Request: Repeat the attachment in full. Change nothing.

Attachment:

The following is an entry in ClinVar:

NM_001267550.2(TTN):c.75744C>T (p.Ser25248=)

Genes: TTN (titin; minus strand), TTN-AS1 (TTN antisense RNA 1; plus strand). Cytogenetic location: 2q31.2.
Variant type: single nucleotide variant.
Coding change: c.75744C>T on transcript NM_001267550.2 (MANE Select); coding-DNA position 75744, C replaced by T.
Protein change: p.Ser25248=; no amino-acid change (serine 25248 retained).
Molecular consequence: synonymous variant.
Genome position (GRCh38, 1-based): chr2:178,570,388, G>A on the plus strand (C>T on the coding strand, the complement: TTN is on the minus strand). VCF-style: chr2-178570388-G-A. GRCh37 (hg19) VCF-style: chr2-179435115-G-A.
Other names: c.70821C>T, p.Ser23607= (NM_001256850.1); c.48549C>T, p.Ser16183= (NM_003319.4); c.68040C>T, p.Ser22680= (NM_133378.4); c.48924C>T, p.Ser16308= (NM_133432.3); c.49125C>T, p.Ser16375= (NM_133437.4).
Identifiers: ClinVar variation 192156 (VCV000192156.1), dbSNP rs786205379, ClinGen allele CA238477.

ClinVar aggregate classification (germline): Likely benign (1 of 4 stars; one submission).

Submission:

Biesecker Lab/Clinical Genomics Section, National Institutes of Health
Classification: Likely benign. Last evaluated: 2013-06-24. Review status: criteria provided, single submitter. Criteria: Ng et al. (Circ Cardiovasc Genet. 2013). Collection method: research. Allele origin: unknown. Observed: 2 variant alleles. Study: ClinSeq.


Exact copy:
The following is an entry in ClinVar:

NM_001267550.2(TTN):c.75744C>T (p.Ser25248=)

Genes: TTN (titin; minus strand), TTN-AS1 (TTN antisense RNA 1; plus strand). Cytogenetic location: 2q31.2.
Variant type: single nucleotide variant.
Coding change: c.75744C>T on transcript NM_001267550.2 (MANE Select); coding-DNA position 75744, C replaced by T.
Protein change: p.Ser25248=; no amino-acid change (serine 25248 retained).
Molecular consequence: synonymous variant.
Genome position (GRCh38, 1-based): chr2:178,570,388, G>A on the plus strand (C>T on the coding strand, the complement: TTN is on the minus strand). VCF-style: chr2-178570388-G-A. GRCh37 (hg19) VCF-style: chr2-179435115-G-A.
Other names: c.70821C>T, p.Ser23607= (NM_001256850.1); c.48549C>T, p.Ser16183= (NM_003319.4); c.68040C>T, p.Ser22680= (NM_133378.4); c.48924C>T, p.Ser16308= (NM_133432.3); c.49125C>T, p.Ser16375= (NM_133437.4).
Identifiers: ClinVar variation 192156 (VCV000192156.1), dbSNP rs786205379, ClinGen allele CA238477.

ClinVar aggregate classification (germline): Likely benign (1 of 4 stars; one submission).

Submission:

Biesecker Lab/Clinical Genomics Section, National Institutes of Health
Classification: Likely benign. Last evaluated: 2013-06-24. Review status: criteria provided, single submitter. Criteria: Ng et al. (Circ Cardiovasc Genet. 2013). Collection method: research. Allele origin: unknown. Observed: 2 variant alleles. Study: ClinSeq.